Skyway Recommended to September 15th

This week: Google the Target of European Backlash; Can Netflix Sustain Business Model?; “Backoff” Hacker Tool is Widespread; Internet Exceeding Memory Limit for Old Routers; CRTC Probes Wireless TV

 

NY Times | Google Is Target of European Backlash on U.S. Tech Dominance

A top German official called for Google to be broken up. A French minister pronounced the company a threat to his country’ssovereignty. A European publishing executive likened it to a Wagnerian dragon. Across Europe, Google has been under fire, reflecting the broader challenges facing American technology companies. Read More…

LinkedIn Pulse | Netflix’s Business Model is a House of Cards: Here’s Why it Can’t Sustain

As the awards nominations rolled in this season for Netflix’s original content offerings Orange is the New Black and House of Cards, one thing was immediately clear: their risky approach to giving show creators full creative control to shoot an entire season simply off a pitch – rather than the standard television model of shooting a pilot test episode, and then judging whether it merited a full season order – had paid off in spades. The only problem? Once television networks begin following suit, Netflix won’t stand a chance. Read More…

NY Times Bits Blog | U.S. Finds ‘Backoff’ Hacker Tool Is Widespread

More than 1,000 American businesses have been affected by the cyberattack that hit the in-store cash register systems at Target, Supervalu and most recently UPS Stores, the Department of Homeland Security said in an advisory released in August. Read More…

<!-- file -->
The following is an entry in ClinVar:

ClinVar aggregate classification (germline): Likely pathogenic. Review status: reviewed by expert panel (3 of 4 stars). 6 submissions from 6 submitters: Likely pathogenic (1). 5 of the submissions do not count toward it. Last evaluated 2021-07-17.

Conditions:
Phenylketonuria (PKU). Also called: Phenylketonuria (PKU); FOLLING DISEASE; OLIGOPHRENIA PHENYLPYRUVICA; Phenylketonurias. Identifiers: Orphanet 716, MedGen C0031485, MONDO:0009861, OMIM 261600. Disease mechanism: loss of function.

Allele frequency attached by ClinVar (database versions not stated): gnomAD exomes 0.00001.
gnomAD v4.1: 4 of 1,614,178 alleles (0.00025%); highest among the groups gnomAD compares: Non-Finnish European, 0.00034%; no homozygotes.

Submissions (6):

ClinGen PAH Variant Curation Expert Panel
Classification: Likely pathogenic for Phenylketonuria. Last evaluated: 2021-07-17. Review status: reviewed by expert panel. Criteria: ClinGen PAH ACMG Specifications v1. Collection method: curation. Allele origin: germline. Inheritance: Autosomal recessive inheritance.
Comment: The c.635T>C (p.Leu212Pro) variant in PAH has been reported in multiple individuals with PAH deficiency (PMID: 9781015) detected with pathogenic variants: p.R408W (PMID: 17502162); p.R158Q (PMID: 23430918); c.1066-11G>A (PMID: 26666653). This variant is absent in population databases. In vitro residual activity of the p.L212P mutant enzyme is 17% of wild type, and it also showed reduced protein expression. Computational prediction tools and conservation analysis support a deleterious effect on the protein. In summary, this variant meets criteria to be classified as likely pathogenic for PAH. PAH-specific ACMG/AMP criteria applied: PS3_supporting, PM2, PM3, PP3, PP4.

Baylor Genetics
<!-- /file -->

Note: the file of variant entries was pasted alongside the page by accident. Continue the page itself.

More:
National Post | The Internet is full: It’s like Y2K — only for real

Internet users are discovering cyberspace has its limits. In a situation experts say is comparable to what could have happened with the Year 2000 (Y2K) bug, the Internet exceeded a memory limit for old routers this week, causing slow browsing speeds and halting access to certain websites. Read More…

Globe and Mail | CRTC probes how wireless companies charge for mobile TV

Canada’s telecom regulator is asking a series of tough new questions about the way three cellphone providers charge for live and on-demand television programming on mobile applications. Read More…

 

 

 


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